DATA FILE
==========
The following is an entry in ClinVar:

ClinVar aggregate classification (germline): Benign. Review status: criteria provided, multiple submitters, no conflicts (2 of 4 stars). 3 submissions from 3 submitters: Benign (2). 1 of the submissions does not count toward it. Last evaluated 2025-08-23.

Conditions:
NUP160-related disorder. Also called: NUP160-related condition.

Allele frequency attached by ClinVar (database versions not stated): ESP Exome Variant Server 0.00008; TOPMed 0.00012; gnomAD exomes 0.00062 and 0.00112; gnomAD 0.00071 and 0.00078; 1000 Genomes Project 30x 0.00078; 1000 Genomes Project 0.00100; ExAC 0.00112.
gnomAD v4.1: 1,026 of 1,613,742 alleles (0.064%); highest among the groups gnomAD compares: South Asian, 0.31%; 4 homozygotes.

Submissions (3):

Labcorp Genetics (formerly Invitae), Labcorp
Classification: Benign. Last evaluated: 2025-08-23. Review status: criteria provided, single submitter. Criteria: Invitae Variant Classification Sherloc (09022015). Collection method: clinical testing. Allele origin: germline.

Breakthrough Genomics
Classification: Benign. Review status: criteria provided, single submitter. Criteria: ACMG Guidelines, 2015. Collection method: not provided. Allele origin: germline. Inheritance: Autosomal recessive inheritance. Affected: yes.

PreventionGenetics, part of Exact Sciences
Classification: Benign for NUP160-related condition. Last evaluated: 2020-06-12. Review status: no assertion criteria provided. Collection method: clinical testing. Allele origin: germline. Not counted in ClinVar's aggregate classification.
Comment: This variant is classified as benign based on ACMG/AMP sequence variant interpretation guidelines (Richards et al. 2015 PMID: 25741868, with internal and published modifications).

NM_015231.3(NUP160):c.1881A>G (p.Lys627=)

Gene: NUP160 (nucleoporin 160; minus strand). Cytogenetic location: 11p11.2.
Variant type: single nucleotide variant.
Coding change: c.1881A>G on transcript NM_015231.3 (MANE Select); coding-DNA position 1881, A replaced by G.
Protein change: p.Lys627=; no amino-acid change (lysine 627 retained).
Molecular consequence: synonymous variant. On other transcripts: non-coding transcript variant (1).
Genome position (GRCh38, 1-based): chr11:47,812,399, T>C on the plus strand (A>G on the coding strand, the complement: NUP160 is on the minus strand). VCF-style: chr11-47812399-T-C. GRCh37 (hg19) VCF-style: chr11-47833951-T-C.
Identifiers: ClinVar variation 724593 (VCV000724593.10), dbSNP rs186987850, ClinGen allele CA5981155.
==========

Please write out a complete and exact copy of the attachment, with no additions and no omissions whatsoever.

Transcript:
The following is an entry in ClinVar:

ClinVar aggregate classification (germline): Benign. Review status: criteria provided, multiple submitters, no conflicts (2 of 4 stars). 3 submissions from 3 submitters: Benign (2). 1 of the submissions does not count toward it. Last evaluated 2025-08-23.

Conditions:
NUP160-related disorder. Also called: NUP160-related condition.

Allele frequency attached by ClinVar (database versions not stated): ESP Exome Variant Server 0.00008; TOPMed 0.00012; gnomAD exomes 0.00062 and 0.00112; gnomAD 0.00071 and 0.00078; 1000 Genomes Project 30x 0.00078; 1000 Genomes Project 0.00100; ExAC 0.00112.
gnomAD v4.1: 1,026 of 1,613,742 alleles (0.064%); highest among the groups gnomAD compares: South Asian, 0.31%; 4 homozygotes.

Submissions (3):

Labcorp Genetics (formerly Invitae), Labcorp
Classification: Benign. Last evaluated: 2025-08-23. Review status: criteria provided, single submitter. Criteria: Invitae Variant Classification Sherloc (09022015). Collection method: clinical testing. Allele origin: germline.

Breakthrough Genomics
Classification: Benign. Review status: criteria provided, single submitter. Criteria: ACMG Guidelines, 2015. Collection method: not provided. Allele origin: germline. Inheritance: Autosomal recessive inheritance. Affected: yes.

PreventionGenetics, part of Exact Sciences
Classification: Benign for NUP160-related condition. Last evaluated: 2020-06-12. Review status: no assertion criteria provided. Collection method: clinical testing. Allele origin: germline. Not counted in ClinVar's aggregate classification.
Comment: This variant is classified as benign based on ACMG/AMP sequence variant interpretation guidelines (Richards et al. 2015 PMID: 25741868, with internal and published modifications).

NM_015231.3(NUP160):c.1881A>G (p.Lys627=)

Gene: NUP160 (nucleoporin 160; minus strand). Cytogenetic location: 11p11.2.
Variant type: single nucleotide variant.
Coding change: c.1881A>G on transcript NM_015231.3 (MANE Select); coding-DNA position 1881, A replaced by G.
Protein change: p.Lys627=; no amino-acid change (lysine 627 retained).
Molecular consequence: synonymous variant. On other transcripts: non-coding transcript variant (1).
Genome position (GRCh38, 1-based): chr11:47,812,399, T>C on the plus strand (A>G on the coding strand, the complement: NUP160 is on the minus strand). VCF-style: chr11-47812399-T-C. GRCh37 (hg19) VCF-style: chr11-47833951-T-C.
Identifiers: ClinVar variation 724593 (VCV000724593.10), dbSNP rs186987850, ClinGen allele CA5981155.